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Cadence of Conflict: Asia, December 31, 2018

China and the US—more specifically Xi and Trump—are talking more and more about talking more and more about trade. China has drafted legislation to propose making China a fair country to outsiders. What a great proposed Christmas gift, just before the New Year.

In light of everything, China seems to be making other concessions to US demands. But, one issue lingers in the back-of-the-room shadows: Taiwan. The US is bound by near-treaty to defend Taiwan if China were to invade. And, Taiwan just keeps taking pot shots. And, China doesn’t seem to notice the conflict on the US side of the talks.

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Cadence of Conflict: Asia, December 3, 2018

Taiwan President Tsai Ing-Wen apologizing after a mid-term defeat at the provincial level will not demonstrate strength on her part, but she shows respect and stability in maintaining her appointees and policy toward China. Having not stood her ground on information about proposal that would have set Taiwan’s team name at the Olympics in Japan as “Taiwan”, instead of “Taipei”, she lost important support from the Formosan Association for Public Affairs, a group that seeks to have Taiwan internationally recognized as an independent nation.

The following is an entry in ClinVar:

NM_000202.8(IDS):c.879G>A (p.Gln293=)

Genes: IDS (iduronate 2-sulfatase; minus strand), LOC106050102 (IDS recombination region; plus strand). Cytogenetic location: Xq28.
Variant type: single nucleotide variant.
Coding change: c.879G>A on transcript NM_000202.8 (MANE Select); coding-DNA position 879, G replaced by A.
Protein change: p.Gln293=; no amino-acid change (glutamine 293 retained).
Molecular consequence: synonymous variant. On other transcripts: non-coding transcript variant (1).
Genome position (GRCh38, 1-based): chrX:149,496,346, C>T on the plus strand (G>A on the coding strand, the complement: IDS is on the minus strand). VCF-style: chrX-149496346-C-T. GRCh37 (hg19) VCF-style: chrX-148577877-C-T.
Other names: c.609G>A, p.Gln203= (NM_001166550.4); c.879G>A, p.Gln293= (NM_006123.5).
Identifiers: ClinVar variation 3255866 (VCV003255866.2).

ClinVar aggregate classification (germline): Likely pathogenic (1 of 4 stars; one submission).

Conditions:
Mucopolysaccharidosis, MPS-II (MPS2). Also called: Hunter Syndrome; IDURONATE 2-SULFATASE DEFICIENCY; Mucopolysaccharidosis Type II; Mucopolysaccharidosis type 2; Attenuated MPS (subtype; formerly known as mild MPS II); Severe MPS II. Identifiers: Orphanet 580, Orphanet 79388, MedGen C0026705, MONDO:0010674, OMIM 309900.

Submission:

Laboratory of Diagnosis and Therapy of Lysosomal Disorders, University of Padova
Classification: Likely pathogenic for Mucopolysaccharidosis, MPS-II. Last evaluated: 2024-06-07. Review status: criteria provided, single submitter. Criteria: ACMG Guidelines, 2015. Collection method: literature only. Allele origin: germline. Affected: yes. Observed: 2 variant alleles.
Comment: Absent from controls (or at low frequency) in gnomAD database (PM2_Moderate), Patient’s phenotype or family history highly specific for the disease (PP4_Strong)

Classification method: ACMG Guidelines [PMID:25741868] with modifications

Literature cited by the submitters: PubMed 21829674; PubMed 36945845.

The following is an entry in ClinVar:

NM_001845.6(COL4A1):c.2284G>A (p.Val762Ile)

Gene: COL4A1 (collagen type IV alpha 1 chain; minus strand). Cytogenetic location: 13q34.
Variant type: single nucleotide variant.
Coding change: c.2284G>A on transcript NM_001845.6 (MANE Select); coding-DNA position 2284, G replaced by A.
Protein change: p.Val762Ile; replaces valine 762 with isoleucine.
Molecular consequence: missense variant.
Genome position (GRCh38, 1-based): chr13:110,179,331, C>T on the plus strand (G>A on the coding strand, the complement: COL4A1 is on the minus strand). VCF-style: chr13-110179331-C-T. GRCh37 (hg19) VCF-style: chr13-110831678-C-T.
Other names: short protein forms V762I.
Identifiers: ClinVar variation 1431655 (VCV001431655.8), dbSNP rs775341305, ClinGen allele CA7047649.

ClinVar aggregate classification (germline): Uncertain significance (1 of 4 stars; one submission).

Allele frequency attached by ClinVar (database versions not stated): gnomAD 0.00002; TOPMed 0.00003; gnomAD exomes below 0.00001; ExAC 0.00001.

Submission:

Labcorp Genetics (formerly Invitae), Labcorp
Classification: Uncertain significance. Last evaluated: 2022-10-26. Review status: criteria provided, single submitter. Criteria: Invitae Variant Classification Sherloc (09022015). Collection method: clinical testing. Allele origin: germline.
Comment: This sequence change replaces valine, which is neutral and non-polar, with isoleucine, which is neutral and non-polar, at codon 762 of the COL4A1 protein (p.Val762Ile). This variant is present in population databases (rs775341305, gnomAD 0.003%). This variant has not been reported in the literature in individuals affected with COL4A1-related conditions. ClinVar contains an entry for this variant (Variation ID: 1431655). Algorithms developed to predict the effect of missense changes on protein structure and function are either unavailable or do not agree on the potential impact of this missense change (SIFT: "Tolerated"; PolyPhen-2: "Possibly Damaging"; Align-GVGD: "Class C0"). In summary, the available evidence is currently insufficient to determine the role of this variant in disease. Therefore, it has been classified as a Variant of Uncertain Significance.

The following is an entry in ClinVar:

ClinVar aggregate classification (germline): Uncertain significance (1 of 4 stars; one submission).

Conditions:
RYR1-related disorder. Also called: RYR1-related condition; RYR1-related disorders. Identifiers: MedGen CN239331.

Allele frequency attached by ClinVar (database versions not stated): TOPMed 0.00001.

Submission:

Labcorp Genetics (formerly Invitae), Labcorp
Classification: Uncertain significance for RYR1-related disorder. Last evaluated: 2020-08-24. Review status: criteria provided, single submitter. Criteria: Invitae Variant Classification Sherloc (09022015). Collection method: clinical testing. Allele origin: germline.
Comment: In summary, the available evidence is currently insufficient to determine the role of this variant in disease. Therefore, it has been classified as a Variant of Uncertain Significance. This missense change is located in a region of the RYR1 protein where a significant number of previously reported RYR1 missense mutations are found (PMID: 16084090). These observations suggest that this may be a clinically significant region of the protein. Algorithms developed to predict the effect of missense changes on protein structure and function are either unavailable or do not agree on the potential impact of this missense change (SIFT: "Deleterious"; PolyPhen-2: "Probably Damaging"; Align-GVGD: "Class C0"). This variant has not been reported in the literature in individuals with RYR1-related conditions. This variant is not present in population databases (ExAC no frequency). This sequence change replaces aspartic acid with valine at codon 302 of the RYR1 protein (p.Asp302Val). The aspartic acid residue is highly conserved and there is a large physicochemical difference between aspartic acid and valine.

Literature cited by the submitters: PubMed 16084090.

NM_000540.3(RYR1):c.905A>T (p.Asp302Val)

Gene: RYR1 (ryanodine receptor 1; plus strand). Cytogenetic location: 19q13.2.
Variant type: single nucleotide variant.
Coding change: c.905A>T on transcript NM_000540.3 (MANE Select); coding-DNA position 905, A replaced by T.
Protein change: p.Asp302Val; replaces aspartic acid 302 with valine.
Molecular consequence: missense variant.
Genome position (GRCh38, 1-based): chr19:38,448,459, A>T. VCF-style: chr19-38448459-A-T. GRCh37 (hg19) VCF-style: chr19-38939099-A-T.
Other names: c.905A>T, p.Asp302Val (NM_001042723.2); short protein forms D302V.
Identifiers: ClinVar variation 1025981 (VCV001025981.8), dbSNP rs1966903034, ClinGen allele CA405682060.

Taiwan’s premier, William Lai, does stand for Taiwanese independence, held remarkable popularity in his reelection as mayor, and is the shoe-in candidate if he were to run in 2020 instead of Tsai. Tsai’s re-election is uncertain. What happens will depend on Taiwanese politics, which are too adolescent to not be surprised by. Main matters at stake include Taiwan developing faster responses to correct disinformation given to the public and a focus on better quality with internal governance and infrastructure. Interestingly, information and governance—not China itself—are at the heart of resistance to China.